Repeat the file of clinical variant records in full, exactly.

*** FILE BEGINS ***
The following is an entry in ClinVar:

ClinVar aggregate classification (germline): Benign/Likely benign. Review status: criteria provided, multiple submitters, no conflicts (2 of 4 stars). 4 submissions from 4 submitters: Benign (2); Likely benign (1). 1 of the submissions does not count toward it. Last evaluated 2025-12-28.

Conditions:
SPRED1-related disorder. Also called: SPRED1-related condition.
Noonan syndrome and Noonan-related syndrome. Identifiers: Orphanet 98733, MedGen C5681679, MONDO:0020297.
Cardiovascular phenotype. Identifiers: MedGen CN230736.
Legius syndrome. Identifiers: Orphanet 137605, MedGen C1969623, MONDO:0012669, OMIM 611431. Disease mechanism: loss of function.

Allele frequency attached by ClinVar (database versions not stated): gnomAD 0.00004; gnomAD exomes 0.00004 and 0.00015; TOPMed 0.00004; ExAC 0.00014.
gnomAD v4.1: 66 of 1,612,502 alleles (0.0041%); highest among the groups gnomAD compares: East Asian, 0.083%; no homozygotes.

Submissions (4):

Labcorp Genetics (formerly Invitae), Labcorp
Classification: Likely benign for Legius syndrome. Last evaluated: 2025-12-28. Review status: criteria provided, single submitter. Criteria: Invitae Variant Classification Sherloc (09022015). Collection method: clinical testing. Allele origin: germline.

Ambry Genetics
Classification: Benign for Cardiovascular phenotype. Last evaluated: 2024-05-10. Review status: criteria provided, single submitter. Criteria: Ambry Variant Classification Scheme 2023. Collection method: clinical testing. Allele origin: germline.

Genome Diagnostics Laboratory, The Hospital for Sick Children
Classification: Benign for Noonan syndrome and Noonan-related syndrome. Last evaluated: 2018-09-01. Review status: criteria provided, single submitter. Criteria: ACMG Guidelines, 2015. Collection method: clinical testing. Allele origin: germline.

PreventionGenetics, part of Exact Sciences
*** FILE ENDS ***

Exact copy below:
The following is an entry in ClinVar:

ClinVar aggregate classification (germline): Benign/Likely benign. Review status: criteria provided, multiple submitters, no conflicts (2 of 4 stars). 4 submissions from 4 submitters: Benign (2); Likely benign (1). 1 of the submissions does not count toward it. Last evaluated 2025-12-28.

Conditions:
SPRED1-related disorder. Also called: SPRED1-related condition.
Noonan syndrome and Noonan-related syndrome. Identifiers: Orphanet 98733, MedGen C5681679, MONDO:0020297.
Cardiovascular phenotype. Identifiers: MedGen CN230736.
Legius syndrome. Identifiers: Orphanet 137605, MedGen C1969623, MONDO:0012669, OMIM 611431. Disease mechanism: loss of function.

Allele frequency attached by ClinVar (database versions not stated): gnomAD 0.00004; gnomAD exomes 0.00004 and 0.00015; TOPMed 0.00004; ExAC 0.00014.
gnomAD v4.1: 66 of 1,612,502 alleles (0.0041%); highest among the groups gnomAD compares: East Asian, 0.083%; no homozygotes.

Submissions (4):

Labcorp Genetics (formerly Invitae), Labcorp
Classification: Likely benign for Legius syndrome. Last evaluated: 2025-12-28. Review status: criteria provided, single submitter. Criteria: Invitae Variant Classification Sherloc (09022015). Collection method: clinical testing. Allele origin: germline.

Ambry Genetics
Classification: Benign for Cardiovascular phenotype. Last evaluated: 2024-05-10. Review status: criteria provided, single submitter. Criteria: Ambry Variant Classification Scheme 2023. Collection method: clinical testing. Allele origin: germline.

Genome Diagnostics Laboratory, The Hospital for Sick Children
Classification: Benign for Noonan syndrome and Noonan-related syndrome. Last evaluated: 2018-09-01. Review status: criteria provided, single submitter. Criteria: ACMG Guidelines, 2015. Collection method: clinical testing. Allele origin: germline.

PreventionGenetics, part of Exact Sciences